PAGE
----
Afterward, he tried to reduce it to abstract terms, an accident in a world of accidents, the collision of opposing forces -- the bumper of his car and the frail scrambling hunched-over form of a dark little man with a wild look in his eye -- but he wasn't very successful. This wasn't a statistic in an actuarial table tucked away in a drawer somewhere, this wasn't random and impersonal. It had happened to him, Delaney Mossbacher, of 32 Pinon Drive, Arroyo Blanco Estates, a liberal humanist with an unblemished driving record and a freshly waxed Japanese car with personalized plates, and it shook him to the core. Everywhere he turned he saw those red-flecked eyes, the rictus of the mouth, the rotten teeth and incongruous shock of gray in the heavy black brush of the mustache -- they infested his dreams, cut through his waking hours like a window on another reality. He saw his victim in a book of stamps at the post office, reflected in the blameless glass panels of the gently closing twin doors at Jordan's elementary school, staring up at him from h is omelette aux fines herbes at Emilo's in the shank of the evening.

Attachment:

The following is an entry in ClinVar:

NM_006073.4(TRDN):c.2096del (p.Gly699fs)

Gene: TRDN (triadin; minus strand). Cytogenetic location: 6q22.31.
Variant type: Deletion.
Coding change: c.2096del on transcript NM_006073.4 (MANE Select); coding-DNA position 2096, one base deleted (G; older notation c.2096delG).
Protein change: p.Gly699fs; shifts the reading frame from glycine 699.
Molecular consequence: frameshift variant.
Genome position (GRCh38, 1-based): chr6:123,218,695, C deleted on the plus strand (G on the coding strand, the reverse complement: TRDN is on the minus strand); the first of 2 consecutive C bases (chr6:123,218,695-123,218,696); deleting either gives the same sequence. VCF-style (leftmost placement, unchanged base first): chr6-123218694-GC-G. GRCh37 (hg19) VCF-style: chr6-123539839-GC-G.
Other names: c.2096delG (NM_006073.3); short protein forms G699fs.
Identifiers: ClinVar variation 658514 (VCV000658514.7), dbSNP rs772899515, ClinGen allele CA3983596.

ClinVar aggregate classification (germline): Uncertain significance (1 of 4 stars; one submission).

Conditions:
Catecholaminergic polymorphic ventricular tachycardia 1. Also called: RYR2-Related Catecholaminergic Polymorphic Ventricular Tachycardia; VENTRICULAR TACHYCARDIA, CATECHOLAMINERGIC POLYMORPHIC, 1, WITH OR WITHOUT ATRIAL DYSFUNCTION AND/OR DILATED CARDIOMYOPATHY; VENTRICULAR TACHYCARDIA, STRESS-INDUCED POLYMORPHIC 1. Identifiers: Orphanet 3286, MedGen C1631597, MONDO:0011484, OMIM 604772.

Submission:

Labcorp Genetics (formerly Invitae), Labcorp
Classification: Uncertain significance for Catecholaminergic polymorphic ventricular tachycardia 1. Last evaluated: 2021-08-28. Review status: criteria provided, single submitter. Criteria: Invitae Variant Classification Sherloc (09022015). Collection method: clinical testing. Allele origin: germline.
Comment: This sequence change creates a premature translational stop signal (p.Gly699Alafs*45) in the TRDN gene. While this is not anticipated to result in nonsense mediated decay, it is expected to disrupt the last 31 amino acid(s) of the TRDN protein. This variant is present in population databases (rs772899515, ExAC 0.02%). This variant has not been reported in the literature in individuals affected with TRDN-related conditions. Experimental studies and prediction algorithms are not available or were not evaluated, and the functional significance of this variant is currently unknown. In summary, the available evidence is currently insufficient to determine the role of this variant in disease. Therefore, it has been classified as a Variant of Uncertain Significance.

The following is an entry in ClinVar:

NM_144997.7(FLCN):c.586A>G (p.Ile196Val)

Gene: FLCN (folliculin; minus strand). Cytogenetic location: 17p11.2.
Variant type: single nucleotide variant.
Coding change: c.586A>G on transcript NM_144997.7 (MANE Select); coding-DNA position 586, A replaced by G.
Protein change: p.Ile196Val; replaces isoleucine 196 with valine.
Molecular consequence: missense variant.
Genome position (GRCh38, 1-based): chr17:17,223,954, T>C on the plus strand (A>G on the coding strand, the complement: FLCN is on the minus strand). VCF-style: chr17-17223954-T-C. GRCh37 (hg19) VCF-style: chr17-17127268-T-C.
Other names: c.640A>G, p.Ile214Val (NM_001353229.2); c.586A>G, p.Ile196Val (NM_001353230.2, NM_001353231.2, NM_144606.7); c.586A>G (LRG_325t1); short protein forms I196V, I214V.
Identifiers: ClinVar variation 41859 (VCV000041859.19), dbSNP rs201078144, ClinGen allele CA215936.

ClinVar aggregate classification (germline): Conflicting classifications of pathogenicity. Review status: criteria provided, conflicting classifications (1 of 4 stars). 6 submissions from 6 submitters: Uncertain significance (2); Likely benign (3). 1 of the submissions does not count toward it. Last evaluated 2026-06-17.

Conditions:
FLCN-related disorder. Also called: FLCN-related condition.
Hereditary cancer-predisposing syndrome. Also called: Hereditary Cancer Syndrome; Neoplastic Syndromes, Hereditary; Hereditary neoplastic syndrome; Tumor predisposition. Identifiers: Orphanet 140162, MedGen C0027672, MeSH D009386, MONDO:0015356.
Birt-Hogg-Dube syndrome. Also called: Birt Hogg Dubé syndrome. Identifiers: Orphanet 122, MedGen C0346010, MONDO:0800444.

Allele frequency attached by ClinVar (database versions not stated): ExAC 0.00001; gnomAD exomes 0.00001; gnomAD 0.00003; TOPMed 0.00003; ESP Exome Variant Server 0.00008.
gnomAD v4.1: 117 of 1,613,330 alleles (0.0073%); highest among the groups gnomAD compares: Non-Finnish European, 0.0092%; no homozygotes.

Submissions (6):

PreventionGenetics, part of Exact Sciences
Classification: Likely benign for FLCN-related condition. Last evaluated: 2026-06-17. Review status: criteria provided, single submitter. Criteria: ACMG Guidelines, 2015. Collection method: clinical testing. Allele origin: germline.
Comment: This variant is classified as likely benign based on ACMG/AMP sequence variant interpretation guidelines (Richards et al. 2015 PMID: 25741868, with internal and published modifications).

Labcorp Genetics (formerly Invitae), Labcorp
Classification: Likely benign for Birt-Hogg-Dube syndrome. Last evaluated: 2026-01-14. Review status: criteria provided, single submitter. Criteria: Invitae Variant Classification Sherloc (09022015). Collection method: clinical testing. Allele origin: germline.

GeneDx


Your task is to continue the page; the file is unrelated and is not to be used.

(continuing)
The opening paragraph in T.C. Boyle's moder classic "The Tortilla Curtain"

Run, don't walk, to your local book store and pick up this gem of a book -- Gustav Ratzenhofer
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kickycan
 
  1  
Reply Wed 30 Jan, 2008 08:02 pm
Don't look away. I want you to look at me.

He looked at Chigurh. He looked at the new day paling all about. Chigurh shot him through the forehead and then stood watching. Watching the capillaries break up in his eyes. The light receding. Watching his own image degrade in that squandered world.


--Cormac McCarthy, No Country For Old Men
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CalamityJane
 
  1  
Reply Wed 30 Jan, 2008 08:19 pm
Though a circus dwarf once comforts her by describing a fantasyland filled with gold and jewels, where everyone is a zwerg, Trudi finds that real life is not so magical. She is physically and emotionally assaulted, and, as a teenager, watches in horror as the Nazis come to power and assault and later "deport" her Jewish friends, who are now considered "different." Trudi's experience of her own "otherness" makes her a sympathetic friend and active supporter of the local Jews, and Hegi evokes great power by connecting the overwhelming Nazi horrors with the life of one small person in one small community. Through Trudi, Burgdorf's citizens come alive--those who befriend her and those who reject her, those who support her efforts to help the Jews and those who don't, and those who pity her and those who are inspired by her.

Ursula Hegi - "Stones from the River"
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ossobuco
 
  1  
Reply Wed 30 Jan, 2008 08:33 pm
gustavratzenhofer wrote: